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BHA’s Voltaire Lecture does not shy away from controversy

The renowned writer, broadcaster and Distinguished Supporter of the British Humanist Association (BHA) Kenan Malik yesterday gave the BHA’s annual Voltaire Lecture on “The Guilt of Science? Race, Science and Darwin”. Kenan Malik, whose interests and extensive work cover the history and philosophy of science, bioethics, religion, and race, immigration and multiculturalism, took the opportunity to explore a number of key and often controversial points in relation to concepts of racism in science.

Taking a political historical perspective, Mr Malik focused his lecture on ‘scientific racism’ and assessed charges that it has contributed to human suffering through war and oppression, looking especially at when inhumane acts have been justified in the name of nature and science. 

Mr Malik said that science by its very nature necessitates that we look at differences between individuals and populations, but interpretation has been influenced by political and cultural considerations.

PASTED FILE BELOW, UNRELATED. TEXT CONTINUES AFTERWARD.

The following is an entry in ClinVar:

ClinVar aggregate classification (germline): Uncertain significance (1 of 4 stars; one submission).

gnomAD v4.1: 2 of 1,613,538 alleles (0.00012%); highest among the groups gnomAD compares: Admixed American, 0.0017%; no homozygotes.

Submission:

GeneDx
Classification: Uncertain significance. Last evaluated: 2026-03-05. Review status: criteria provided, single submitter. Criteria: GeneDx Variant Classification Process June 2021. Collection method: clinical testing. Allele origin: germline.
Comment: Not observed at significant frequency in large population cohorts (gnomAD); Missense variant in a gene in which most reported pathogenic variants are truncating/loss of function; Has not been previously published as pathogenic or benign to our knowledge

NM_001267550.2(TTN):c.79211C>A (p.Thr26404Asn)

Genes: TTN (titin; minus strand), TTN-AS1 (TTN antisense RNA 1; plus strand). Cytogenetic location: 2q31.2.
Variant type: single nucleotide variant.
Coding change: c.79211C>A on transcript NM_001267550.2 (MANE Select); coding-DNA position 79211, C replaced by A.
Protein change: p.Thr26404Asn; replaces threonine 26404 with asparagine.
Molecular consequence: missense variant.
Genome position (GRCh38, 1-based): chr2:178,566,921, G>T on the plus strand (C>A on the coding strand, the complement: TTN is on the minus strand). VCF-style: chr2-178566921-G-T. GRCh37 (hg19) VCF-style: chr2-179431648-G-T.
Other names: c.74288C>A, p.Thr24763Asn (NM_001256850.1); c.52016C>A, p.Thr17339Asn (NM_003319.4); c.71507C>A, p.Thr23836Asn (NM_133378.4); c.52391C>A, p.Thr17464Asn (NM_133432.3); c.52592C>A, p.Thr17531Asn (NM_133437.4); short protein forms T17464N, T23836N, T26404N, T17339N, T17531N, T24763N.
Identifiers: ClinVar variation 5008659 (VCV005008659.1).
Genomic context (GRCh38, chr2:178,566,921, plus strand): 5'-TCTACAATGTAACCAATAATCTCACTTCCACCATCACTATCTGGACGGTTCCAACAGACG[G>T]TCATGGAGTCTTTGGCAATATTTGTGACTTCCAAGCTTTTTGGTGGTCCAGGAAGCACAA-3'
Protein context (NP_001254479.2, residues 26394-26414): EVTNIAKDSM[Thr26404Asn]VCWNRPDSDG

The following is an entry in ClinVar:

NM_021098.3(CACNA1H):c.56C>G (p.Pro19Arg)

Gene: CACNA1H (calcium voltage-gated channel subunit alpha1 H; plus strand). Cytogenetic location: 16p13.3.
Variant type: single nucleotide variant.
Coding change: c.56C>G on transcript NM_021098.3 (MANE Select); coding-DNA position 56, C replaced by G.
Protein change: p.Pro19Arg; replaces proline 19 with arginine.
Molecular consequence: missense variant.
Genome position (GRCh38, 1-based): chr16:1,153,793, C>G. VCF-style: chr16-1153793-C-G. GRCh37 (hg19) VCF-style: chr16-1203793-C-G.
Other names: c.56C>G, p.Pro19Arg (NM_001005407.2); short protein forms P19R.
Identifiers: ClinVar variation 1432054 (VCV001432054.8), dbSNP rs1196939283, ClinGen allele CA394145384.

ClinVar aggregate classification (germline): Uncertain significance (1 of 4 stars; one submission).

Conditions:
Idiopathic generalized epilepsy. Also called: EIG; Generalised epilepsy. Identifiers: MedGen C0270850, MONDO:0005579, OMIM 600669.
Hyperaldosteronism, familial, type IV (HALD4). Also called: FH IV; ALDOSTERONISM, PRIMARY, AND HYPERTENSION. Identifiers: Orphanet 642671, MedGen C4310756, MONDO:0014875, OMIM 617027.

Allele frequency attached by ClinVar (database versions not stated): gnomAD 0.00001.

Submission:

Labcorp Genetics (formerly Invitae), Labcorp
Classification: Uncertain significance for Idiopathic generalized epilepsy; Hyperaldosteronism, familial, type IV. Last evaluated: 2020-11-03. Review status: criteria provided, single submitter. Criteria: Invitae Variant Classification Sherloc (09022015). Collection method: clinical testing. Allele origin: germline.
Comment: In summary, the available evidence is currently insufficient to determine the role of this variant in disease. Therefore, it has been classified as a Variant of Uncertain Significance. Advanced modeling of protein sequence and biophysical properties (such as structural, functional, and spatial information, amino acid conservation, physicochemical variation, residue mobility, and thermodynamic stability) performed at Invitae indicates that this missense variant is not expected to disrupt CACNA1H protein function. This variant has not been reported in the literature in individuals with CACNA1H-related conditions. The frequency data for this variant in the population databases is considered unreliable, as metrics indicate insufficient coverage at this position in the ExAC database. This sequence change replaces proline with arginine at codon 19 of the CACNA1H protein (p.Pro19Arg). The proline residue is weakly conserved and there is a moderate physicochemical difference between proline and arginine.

The question and answer session following the lecture, chaired by BHA President Polly Toynbee, was extremely lively. Points raised in the discussion included questioning whether religious views influenced attitudes towards race and how most early racial science was based on observation and not sound scientific method.


The Voltaire Lecture was jointly hosted with the South Place Ethical Society at Conway Hall

The Voltaire Lectures Fund was established by the legacy of Theodore Besterman, biographer of Voltaire, for lectures on ‘any aspect of scientific or philosophical thought or human activity as affected by or with particular reference to humanism.’ The British Humanist Association now oversees the fund. Previous Voltaire lecturers have included: Baroness Wootton, Herman Bondi, Bernard Crick, Richard Dawkins, Michael Foot, Robert Hinde, Ludovic Kennedy, Simon Blackburn, Ray Tallis and Lord Taverne.

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